Skip to content

Transitioning from High School to College: Study Tips!

Transitioning from High School to College: Study Tips 

By: Anna Brown

The transition from high school to college can be a difficult time for college students. It’s a time to make new friends, explore new hobbies, and… learn new study habits! Studying in high school is very different from studying in college. The classes are a lot harder and require a lot more in order to understand the lessons that are being taught. In my time here, I’ve discovered some great tips and places to get the best out of my studying experience. Hopefully these will come in handy in time for finals!

 

1. Go to Class! 

Though this seems like a given, many people begin to slack off in college and not go to class. Like the book, going to class is a key asset to passing the course. Many times, the professor will give hints and help that is not provided in the book or in the notes, so it is absolutely necessary to attend.

2. Attend the Study Sessions!

Many classes have a review day or a study session that is mandatory, but it is incredibly helpful if you go. It can provide insight into how the test will be set up and what all will be on it. It is also a great time to ask questions.

3. Get a Tutor!

Take advantage of the many tutors throughout the school that are looking to help you. In high school, a tutor was for the people that were failing, but in college, tutors are for the people that are passing. Any person that goes out of their way to learn will do exceptionally better, and that means working outside of class with a tutor.

4. Test New Ways of Learning! 

When I first came to UT Knox, I studied independently, but I soon learned that it was better for me to learn in study groups. Some people may think they learn best in study groups but realize they learn best by themselves. You just have to explore and figure out what fits you best.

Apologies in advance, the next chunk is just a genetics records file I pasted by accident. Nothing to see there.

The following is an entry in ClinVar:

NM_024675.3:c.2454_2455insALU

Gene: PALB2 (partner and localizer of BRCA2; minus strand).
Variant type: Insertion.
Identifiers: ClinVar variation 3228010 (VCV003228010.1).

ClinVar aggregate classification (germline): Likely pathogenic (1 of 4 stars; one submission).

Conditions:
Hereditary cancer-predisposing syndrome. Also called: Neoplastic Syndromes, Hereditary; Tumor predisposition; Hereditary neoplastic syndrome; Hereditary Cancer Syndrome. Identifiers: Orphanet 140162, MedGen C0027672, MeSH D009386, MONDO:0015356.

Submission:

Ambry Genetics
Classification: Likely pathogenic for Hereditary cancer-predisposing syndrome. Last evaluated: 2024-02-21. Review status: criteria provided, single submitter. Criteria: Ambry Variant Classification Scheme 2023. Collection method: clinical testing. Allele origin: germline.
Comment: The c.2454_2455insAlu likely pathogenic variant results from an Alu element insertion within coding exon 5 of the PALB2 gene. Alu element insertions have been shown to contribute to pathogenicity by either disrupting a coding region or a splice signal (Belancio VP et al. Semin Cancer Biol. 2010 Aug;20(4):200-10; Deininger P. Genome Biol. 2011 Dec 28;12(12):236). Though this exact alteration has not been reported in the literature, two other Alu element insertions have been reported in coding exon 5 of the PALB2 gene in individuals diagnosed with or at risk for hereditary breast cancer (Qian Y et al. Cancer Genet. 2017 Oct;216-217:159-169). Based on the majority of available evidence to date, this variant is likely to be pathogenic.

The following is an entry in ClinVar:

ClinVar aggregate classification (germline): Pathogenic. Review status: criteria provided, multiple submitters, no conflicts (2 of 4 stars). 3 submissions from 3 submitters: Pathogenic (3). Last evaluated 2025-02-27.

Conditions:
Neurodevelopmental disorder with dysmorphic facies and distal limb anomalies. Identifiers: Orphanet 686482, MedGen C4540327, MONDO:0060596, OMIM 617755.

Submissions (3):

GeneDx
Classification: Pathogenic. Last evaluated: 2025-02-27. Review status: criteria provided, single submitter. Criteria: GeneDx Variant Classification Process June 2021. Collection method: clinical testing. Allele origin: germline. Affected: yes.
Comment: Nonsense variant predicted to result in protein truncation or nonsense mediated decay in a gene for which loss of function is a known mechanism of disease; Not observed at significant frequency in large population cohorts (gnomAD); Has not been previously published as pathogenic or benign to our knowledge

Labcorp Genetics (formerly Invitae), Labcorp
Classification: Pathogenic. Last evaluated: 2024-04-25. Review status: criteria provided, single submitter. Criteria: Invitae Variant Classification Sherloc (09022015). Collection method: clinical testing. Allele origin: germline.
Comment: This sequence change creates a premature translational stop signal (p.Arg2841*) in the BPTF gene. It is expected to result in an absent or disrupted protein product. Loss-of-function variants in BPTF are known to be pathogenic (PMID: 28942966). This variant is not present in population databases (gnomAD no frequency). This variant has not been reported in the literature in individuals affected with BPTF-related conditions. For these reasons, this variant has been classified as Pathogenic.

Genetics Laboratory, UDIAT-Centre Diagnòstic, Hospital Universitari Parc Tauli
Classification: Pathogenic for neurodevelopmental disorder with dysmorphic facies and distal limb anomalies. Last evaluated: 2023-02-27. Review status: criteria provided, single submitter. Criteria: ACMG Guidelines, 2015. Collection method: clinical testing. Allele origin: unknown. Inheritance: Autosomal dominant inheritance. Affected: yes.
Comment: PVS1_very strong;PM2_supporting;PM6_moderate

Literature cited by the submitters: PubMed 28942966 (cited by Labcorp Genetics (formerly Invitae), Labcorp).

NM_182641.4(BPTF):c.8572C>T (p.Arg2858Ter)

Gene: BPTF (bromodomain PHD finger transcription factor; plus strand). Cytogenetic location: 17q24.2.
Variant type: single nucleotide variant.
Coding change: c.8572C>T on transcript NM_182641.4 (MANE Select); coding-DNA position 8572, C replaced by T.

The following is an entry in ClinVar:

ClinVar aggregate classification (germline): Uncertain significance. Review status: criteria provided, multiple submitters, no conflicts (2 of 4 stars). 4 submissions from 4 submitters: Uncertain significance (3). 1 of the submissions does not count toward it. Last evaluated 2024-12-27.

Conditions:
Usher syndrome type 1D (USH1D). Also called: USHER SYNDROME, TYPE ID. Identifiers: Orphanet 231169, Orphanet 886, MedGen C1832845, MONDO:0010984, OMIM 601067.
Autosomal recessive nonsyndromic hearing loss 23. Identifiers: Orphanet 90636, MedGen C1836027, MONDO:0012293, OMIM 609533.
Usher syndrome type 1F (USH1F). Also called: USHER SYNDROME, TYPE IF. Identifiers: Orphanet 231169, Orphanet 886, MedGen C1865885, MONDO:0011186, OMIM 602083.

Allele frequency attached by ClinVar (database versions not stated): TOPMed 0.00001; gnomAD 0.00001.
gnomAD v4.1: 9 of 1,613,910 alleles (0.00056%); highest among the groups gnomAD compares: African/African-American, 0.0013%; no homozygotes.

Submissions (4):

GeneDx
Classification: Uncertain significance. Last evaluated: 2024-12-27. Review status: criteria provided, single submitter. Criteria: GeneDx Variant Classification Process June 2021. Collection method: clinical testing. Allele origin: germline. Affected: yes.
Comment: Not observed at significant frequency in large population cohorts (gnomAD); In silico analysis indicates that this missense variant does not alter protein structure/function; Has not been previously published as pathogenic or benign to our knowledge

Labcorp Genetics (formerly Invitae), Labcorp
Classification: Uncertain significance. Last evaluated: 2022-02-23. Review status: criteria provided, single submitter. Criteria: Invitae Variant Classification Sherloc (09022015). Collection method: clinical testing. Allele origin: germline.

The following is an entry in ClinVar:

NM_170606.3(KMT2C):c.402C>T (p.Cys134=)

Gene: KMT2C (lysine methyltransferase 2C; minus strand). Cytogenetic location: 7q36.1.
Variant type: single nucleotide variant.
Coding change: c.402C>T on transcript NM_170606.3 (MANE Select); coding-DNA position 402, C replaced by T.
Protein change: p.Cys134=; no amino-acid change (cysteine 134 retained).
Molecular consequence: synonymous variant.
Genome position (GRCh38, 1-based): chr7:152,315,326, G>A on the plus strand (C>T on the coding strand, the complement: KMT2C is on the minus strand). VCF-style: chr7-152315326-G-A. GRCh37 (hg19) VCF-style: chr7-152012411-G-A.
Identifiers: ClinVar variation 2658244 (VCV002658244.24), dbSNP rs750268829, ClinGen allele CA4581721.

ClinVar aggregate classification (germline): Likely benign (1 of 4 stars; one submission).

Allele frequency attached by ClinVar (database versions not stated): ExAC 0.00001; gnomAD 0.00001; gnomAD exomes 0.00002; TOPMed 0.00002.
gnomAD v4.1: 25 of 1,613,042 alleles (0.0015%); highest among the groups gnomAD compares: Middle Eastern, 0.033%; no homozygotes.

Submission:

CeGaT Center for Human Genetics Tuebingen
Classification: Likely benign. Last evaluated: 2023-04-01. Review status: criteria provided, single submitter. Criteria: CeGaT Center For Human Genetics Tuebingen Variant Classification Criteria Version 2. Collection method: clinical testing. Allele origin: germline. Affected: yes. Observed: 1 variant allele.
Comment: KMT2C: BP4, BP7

5.Find Places Near You to Study!

There are lots of amazing places to study in your hall alone. I enjoy studying in the Rec room with a few friends because it’s very relaxing and open whether there are people in there or not. The room is also better to take breaks in because you can play pool or ping-pong to pass the time.

6. Find Places Away from Your Dorm to Study! 

Sometimes events will come up that stop you from studying in your hall. In these cases, make sure you know of other good places to study. If you’re looking for a quiet location, Hodges Library is a great place to go. If you need some background noise, then the first floor of the Student Union would be more your style.

7. Read the Book! 

The book is a key asset in the class. You will not do well if you do not read it. In high school, there were many classes where people did not have to read and could do okay. College is very different. Many books contain almost exact questions that are on the exam or vital information for passing.

8. Watch Videos While You Eat! 

I often find myself scrolling through Instagram while I’m eating lunch or dinner, but it’s the perfect time to study up. Websites like Khan Academy and Crash Course offer incredible videos that go into depth about many subjects. They help you understand the subject and typically stay under 10 minutes long, which is perfect to watch while eating a meal or snack.

9. Take Advantage of Office Hours! 

Professors have office hours which allow you to go in and talk with them about any questions or problems you may have. This is a great opportunity to let the teacher know who you are and let you get the help you need. Many of my own problems during the course have been solved simply by talking to my professors during their office hours.

10. Create Your Own Study Guides 

I do this for all of my tests. It’s a great way to refresh your memory on the materials studied earlier in the semester or test period. You can also pull all the study guides you make and compile them into one for finals. A great trick is to add all the questions you missed on tests and make sure you know how to work them out.

Comments are closed.

The flagship campus of the University of Tennessee System and partner in the Tennessee Transfer Pathway.

Report an accessibility barrier